Articles

    Pumpkin patch gives farm a new life

    A mother’s desire to ensure that each of her three sons had pumpkins to carve for Halloween, spawned a pumpkin farm operation that gave new life to a family farm and is still going strong after 30 years.

    “In 1977, when our three sons were young, my wife decided to plant pumpkins in the garden so they would have Halloween pumpkins,” related Chicago Farmers’ October meeting speaker Bruce Condill, of The Great Pumpkin Patch in Arthur, Illinois.  “The patch did well and increased in size over the years. So much so that the boys set up a farm stand and sold the pumpkins. The proceeds paid for seeds for the next crop. We also invited our boys’ classes from school to visit our working farm, see the pumpkin patch, select a pumpkin to take home, and interact with our animals.”

    In 1988 when a severe drought threatened the Condill family’s corn, soybean, and alfalfa crops, those pumpkins sparked an idea to sustain the family farm, which had been in the McDonald family (Bruce’s wife’s family) for five generations. Mrs. Condill’s family migrated from Virginia to Arthur, Illinois, in 1859. “We were struggling in 1988 with the cash crops,” said Bruce.

    “My wife suggested that we expand the pumpkin patch with a variety of displays and mazes and open our farm to the general public,” said Bruce.  “It was a great idea. I don’t think we would have made it without The Great Pumpkin Patch.”

    Today, The Great Pumpkin Patch, which sits in the middle of Amish country, welcomes more than 60,000 people during the harvest season, which runs from September 10 through October 31.The farm is open daily from 9 a.m. to 6 p.m. It grows 300 varieties of pumpkins, squash, and gourds on 63 of the farm’s 200 acres.

    “We have three missions: the Homestead Bakery, the Great Pumpkin Patch, and Homestead Seeds,” said Bruce. “Amish bakers produce the baked goods for the bakery. Our son, Mac, is in charge of Homestead Seeds.   Our goal is to encourage the ordinary farmer to grow more gourds, pumpkins, and squash. Mac and his wife, Ginny, also own and manage The Homestead Bakery and The Great Pumpkin Patch.”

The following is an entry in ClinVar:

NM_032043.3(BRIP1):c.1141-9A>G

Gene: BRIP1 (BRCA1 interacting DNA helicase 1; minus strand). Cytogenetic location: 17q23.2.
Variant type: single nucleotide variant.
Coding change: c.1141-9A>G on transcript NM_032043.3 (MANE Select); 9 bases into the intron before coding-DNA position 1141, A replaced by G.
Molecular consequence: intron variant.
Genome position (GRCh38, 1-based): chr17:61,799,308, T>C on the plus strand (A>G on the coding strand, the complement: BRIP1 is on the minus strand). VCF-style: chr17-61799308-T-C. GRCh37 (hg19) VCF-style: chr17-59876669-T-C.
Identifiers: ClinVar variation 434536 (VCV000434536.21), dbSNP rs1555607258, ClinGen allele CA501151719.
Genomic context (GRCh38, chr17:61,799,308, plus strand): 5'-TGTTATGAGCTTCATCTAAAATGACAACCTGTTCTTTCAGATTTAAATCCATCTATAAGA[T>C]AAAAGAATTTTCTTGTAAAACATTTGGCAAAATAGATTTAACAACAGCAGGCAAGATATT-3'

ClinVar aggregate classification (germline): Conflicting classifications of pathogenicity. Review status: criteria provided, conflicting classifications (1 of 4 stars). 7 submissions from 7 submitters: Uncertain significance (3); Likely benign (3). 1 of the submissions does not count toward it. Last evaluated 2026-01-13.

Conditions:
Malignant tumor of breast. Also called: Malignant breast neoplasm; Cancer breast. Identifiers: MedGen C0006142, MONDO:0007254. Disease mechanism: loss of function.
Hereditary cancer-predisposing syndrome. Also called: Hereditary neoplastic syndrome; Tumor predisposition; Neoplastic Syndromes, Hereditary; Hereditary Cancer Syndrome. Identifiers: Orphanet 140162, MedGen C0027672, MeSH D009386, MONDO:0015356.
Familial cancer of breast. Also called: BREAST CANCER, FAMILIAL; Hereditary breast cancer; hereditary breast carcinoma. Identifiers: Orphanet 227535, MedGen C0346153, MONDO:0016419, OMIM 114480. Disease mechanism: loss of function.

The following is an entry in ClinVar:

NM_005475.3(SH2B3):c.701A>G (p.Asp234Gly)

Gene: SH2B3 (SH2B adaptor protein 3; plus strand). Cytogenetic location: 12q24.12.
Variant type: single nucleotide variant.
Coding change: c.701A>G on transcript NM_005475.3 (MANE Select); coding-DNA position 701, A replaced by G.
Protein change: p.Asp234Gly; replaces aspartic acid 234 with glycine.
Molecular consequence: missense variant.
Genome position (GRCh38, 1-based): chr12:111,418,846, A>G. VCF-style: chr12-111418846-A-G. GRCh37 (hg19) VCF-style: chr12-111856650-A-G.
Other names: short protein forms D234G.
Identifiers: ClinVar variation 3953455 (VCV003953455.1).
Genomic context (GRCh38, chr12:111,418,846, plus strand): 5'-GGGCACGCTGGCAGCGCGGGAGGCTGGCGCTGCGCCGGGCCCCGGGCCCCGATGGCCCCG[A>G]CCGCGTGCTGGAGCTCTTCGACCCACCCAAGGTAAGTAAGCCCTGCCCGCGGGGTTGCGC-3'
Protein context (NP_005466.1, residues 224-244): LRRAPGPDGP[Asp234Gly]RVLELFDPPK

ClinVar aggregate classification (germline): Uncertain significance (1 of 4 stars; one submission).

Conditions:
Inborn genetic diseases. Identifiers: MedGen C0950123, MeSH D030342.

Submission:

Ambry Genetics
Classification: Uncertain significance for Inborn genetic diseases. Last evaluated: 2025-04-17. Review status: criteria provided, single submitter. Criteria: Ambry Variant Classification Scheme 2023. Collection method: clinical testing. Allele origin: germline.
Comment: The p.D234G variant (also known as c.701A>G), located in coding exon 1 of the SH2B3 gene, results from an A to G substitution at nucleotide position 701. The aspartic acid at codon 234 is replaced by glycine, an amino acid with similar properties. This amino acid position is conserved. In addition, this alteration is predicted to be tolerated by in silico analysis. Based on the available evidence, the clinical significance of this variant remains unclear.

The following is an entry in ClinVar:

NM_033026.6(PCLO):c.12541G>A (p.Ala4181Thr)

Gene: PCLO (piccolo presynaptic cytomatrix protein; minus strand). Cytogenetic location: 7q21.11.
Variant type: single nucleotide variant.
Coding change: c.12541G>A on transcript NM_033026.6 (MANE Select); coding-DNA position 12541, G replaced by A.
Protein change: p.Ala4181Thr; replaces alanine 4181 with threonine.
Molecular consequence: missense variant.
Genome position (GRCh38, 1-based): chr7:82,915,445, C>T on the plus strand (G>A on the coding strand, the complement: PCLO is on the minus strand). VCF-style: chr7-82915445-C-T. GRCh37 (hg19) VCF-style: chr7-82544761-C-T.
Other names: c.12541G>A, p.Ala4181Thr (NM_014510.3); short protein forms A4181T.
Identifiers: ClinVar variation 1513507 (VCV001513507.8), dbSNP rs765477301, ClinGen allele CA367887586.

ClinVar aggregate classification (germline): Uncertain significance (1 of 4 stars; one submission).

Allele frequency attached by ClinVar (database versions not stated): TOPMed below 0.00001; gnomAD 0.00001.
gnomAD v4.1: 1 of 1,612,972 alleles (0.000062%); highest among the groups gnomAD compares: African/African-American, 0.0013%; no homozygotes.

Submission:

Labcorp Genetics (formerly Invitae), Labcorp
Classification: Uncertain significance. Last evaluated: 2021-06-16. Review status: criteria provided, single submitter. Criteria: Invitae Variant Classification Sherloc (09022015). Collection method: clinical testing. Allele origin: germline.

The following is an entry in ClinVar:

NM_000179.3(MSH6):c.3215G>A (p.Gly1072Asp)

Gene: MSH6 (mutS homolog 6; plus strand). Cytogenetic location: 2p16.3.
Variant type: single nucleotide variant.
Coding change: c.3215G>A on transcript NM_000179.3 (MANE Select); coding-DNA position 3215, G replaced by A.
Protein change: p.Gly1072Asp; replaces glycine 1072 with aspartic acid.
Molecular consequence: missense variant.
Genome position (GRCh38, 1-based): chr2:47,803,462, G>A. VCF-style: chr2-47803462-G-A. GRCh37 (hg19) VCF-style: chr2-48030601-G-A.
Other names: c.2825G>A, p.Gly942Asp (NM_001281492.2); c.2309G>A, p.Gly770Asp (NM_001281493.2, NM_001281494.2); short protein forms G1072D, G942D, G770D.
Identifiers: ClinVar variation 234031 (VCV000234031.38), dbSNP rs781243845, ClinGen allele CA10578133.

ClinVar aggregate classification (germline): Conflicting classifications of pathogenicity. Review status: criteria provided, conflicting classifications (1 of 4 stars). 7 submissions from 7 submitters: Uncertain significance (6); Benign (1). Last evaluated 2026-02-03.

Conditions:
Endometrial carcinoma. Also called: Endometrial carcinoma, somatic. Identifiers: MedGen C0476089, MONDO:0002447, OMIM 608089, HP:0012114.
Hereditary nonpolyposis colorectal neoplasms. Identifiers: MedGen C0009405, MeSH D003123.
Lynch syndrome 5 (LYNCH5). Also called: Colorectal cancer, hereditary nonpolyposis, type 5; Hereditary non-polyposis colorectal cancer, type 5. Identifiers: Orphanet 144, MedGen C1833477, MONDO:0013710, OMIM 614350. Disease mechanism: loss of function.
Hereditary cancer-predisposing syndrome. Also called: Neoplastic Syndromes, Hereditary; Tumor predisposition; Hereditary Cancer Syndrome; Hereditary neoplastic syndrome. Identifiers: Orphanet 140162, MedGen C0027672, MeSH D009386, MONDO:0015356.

He went on to say that the farm provides a safe place for people to experience the harvest season and get connected to the land and each other.  “We want them to know where the food they eat begins,” said Bruce.

    Squash, gourds, and pumpkins have a range of maturities from 70 to140 days.  Plantings are intended to be done on May 20, June 10, and June 20.  “This year was wet, which altered the intended planting dates, and was not good for pumpkins, but great for soybeans and corn, which we still raise,” said Bruce. “When the growing season is ended, we disk the remaining pumpkins into the soil and then soybeans are planted the following spring. When the soybeans follow the pumpkin crop, they are three to 12 bushels better per acre than when they follow corn. The pumpkins are a great fertilizer.”

    He noted that Mac is an expert on pumpkins and gourds.  He works with seed companies and sometimes grows experimental seeds.  Mac also works with botanical groups from around the world and with university specialty crop people.  Bruce noted that Mac appeared on the Martha Stewart Show three times to discuss gourds and the many varieties that are available. The Great Pumpkin Patch also was featured in an issue of Martha Stewart’s magazine.

    “The Great Pumpkin Patch has many unique ways of displaying all of the varieties that Mac has introduced to the farm,” said Bruce.  “The Patch boasts a Survivor squash, which came from a Kentucky farmer whose seeds came from a Holocaust survivor, thus its name.  The Patch has African, Asian, European, Australian, New Zealand, and Central and South American gourds, pumpkins, and squash.”

    The heirloom seeds used in the 63 acre pumpkin patch are purchased from commercial and private seed companies and also include seeds raised by Mac in his isolation plots.  These plots are planted at least one-half mile from any source of a cucurbit vine plant.  Bruce said that neighboring farmers allow them to use plots on their land so that seed purity is assured. Seeds are not taken from the large pumpkin patch because of the risk of cross-pollination.

    While the Great Pumpkin Patch is a highlight of the farm, there also are mazes, animals, and a restored one-room 1912 schoolhouse. The school and other attractions bring 4,000 school children on field trips to the farm in October.  In June, the farm sponsors the “Back Forty,” which is a Hob Nob arts and crafts event that features 75 vendors, crafters, and musicians. In the past, the Condills were hosts of “Farm to Fork” dinners that were attended by 100 diners at $80 a plate.

    “It was a five course dinner that included meat from our Amish neighbors’ farms, vegetables that were locally sourced, and wine from a winery,” said Bruce. “It was a wonderful way for people to learn about the source of food. It connected the farmer to the chef and to the people who ate the food.”

    The Great Pumpkin Patch also has been responsible for decorating Country Living fairs throughout the United States with its many gourds and squashes and flowers. The farm also decorated the White House grounds one year for a Halloween party. “It was a great experience,” said Bruce.